Mon, 16 September 2019
Will International Trade Law Prevent the U.S. from Regulating the Security of the Internet of Things?
Joel Trachtman thinks it’s a near certainty that the World Trade Organization agreements will complicate U.S. efforts to head off an Internet of Things cybersecurity meltdown, and there’s a real possibility that a U.S. cybersecurity regime could be held to violate our international trade obligations. Claire Schachter and I dig into the details of the looming disaster and how to avoid it.
The California legislature has adjourned, leaving behind a smoking ruin where Silicon Valley’s business models used to be. Mark MacCarthy elaborates: One new law would force companies like Uber and Lyft (and a boatload more) to treat workers as employees, not contractors. Another set of votes has left the California Consumer Privacy Act more or less unscathed as its 2020 effective date looms. Really, it’s beginning to look as though even California hates Silicon Valley.
Klon Kitchen and I discuss the latest round of U.S. sanctions on North Korean hacking groups. The sanctions won’t hit anyone in North Korea, but they might affect a few of their enablers on the Internet. The real question, though, is this: Since sanctions violations are punishable even when they aren’t intentional, will U.S. companies whose money is stolen by the Lazarus Group be penalized for having engaged in a prohibited transaction with a sanctioned party? Maybe the Lazarus Group should steal a license too, just to be sure.
Klon also lays out in chilling detail what the Russians were really trying to do to Ukraine’s grid—and the growing risk that someone is going to launch a destructive cyberattack that leads to a cycle of serious real-world violence. The drone attack on Saudi oil facilities shows how big that risk can be.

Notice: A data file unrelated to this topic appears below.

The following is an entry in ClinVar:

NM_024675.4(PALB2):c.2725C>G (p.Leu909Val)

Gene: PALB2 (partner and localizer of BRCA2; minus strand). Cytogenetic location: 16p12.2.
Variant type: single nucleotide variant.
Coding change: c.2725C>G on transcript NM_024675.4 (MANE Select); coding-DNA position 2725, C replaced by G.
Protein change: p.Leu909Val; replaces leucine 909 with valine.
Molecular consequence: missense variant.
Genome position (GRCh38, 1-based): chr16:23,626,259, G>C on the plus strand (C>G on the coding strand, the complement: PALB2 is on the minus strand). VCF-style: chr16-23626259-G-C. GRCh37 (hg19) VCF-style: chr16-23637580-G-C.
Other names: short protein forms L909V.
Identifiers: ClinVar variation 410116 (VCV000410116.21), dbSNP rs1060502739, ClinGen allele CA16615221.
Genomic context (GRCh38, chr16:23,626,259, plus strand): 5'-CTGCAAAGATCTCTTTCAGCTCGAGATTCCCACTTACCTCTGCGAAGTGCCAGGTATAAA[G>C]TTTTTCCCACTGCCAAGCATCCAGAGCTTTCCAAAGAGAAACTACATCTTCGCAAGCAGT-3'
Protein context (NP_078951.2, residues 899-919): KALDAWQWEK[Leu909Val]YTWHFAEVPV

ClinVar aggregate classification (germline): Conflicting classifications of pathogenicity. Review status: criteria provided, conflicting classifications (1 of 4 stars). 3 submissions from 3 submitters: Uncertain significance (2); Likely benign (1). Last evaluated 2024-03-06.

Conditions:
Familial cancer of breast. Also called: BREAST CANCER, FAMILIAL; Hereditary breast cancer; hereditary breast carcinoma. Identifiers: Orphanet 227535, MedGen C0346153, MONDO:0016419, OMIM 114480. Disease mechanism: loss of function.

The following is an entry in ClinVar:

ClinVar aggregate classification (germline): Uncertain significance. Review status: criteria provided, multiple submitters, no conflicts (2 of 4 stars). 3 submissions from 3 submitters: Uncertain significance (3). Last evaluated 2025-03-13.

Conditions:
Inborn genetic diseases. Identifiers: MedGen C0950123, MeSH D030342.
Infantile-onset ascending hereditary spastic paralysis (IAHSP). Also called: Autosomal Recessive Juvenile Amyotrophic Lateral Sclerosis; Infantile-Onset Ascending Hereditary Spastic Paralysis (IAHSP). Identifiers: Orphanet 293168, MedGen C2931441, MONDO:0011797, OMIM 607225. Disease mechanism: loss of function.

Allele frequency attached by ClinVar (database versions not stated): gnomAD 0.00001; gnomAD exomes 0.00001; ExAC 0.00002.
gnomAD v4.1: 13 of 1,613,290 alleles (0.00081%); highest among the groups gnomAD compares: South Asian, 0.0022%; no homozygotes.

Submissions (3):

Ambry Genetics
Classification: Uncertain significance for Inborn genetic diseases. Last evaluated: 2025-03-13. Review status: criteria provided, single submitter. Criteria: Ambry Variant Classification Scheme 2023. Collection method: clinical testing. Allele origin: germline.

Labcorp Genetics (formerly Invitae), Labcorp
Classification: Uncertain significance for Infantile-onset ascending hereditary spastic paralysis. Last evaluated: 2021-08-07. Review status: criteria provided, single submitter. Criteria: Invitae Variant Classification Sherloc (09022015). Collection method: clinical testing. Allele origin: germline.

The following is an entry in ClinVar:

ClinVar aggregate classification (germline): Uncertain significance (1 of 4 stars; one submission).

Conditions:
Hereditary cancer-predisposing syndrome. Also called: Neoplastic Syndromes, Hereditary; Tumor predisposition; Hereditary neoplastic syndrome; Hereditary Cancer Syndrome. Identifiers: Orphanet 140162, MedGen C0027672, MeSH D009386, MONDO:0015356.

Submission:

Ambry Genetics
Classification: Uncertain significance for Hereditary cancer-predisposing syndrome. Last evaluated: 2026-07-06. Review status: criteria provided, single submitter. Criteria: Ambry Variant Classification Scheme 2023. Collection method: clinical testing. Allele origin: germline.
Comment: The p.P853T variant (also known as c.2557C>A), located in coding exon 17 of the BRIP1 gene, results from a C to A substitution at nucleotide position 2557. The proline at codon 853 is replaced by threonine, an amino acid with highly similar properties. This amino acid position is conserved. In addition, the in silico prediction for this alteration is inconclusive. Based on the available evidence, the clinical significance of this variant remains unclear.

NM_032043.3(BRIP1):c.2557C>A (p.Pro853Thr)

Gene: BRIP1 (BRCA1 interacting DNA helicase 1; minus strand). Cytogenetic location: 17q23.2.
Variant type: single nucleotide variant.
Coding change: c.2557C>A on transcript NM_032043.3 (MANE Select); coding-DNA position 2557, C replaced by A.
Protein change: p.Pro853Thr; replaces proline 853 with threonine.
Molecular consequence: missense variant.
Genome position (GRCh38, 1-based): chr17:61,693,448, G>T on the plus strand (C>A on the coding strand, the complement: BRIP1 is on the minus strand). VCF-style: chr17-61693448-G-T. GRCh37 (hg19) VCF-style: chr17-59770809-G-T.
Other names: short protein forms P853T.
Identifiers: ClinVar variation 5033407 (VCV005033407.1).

Paul examines reports that Israel planted spy devices near the White House. He thinks it says more about the White House than about Israel.
Paul also reports on one of the unlikelier escapades of students from his alma mater: Trading 15 minutes at the keyboard for a lifetime of trouble on their permanent records. The lesson? If you try to access the president’s tax data online, you’re going to jail, prank or not.
I walk back the deepfake voice scam story, but Klon points out that it reflects a future that is coming for U.S. soon, if not today.
Proving the old adage about a fool for a lawyer, the Mar-a-Lago trespasser has been found guilty after an ineffective pro se defense.
Klon digs into the long and thoughtful op-ed by NSA’s Glenn Gerstell about the effects of the “digital revolution” on national security.
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The views expressed in this podcast are those of the speakers and do not reflect the opinions of the firm.